Times publisher: Paper was slow in correcting coverage about WMD and Iraq; many share blame | VailDaily.com
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Times publisher: Paper was slow in correcting coverage about WMD and Iraq; many share blame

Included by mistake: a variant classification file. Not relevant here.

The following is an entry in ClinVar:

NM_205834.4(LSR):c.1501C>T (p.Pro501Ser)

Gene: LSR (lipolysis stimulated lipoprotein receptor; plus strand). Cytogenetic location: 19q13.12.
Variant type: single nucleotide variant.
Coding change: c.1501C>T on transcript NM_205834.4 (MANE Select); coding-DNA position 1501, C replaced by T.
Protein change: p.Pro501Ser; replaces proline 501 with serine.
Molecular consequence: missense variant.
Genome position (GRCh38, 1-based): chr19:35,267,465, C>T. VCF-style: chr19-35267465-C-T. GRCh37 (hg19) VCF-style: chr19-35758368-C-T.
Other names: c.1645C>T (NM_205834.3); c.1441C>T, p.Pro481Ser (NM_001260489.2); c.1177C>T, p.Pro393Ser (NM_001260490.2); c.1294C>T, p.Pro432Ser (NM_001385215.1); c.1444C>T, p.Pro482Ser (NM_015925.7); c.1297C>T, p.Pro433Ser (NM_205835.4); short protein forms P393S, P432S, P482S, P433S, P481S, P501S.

NEW YORK – New York Times Publisher Arthur Sulzberger Jr. said Friday that the newspaper was far too slow in correcting its reports indicating Saddam Hussein had weapons of mass destruction, but the blame did not lie entirely with Judith Miller, the author of many of the stories.”It was an institutional failure,” he said. “We didn’t own up to it quickly enough.”In a speech to the Online News Association, Sulzberger also defended Miller’s decision to go to jail to protect the identity of her source, vice presidential chief of staff I. Lewis “Scooter” Libby. Miller was released last month after agreeing to testify to the grand jury that indicted Libby on Friday on charges of obstruction of justice, making a false statement and perjury.Sulzberger acknowledged the criticism of Miller, who in the wake of her release from jail has been described on the pages of the Times as untruthful to her editors and difficult to control.”As the lawyers often say, not every case has a perfect fact pattern,” he said. “We fully support, supported, Judy throughout her litigation and when she decided to go to jail to protect a fundamental journalistic principle.”Sulzberger also addressed Miller’s statement, in a first-person article about the case, that she had once agreed to identify Libby as a “former Hill staffer” because he had worked on Capitol Hill. The description never made its way into a story but the agreement has been described as deceptive by many journalists.Although confidential sources are key to thorough coverage of Washington, he said, the Times is reviewing its practices.”We can’t ever be lying to our readers” about sources’ identities, Sulzberger said. “And I think we have a responsibility to our readers to be clear as to why they’re talking to us. What’s their stake in it?”When asked by a member of the audience whether he thought the Times’ credibility had been hurt by what the questioner termed its failure to fire Miller, he responded, “No, I don’t.”He added, however, “There’s no question there has been an effect on the way people are viewing us because of this Judy Miller situation and because of the aftereffects of the testimony.””We are certainly trying to own up to that,” he said. “The story is not over.”Asked after the speech whether he was referring to ongoing developments in Washington or the status of Miller’s relationship with the Times, he said he left that deliberately ambiguous and preferred not to be more specific.Vail, Colorado


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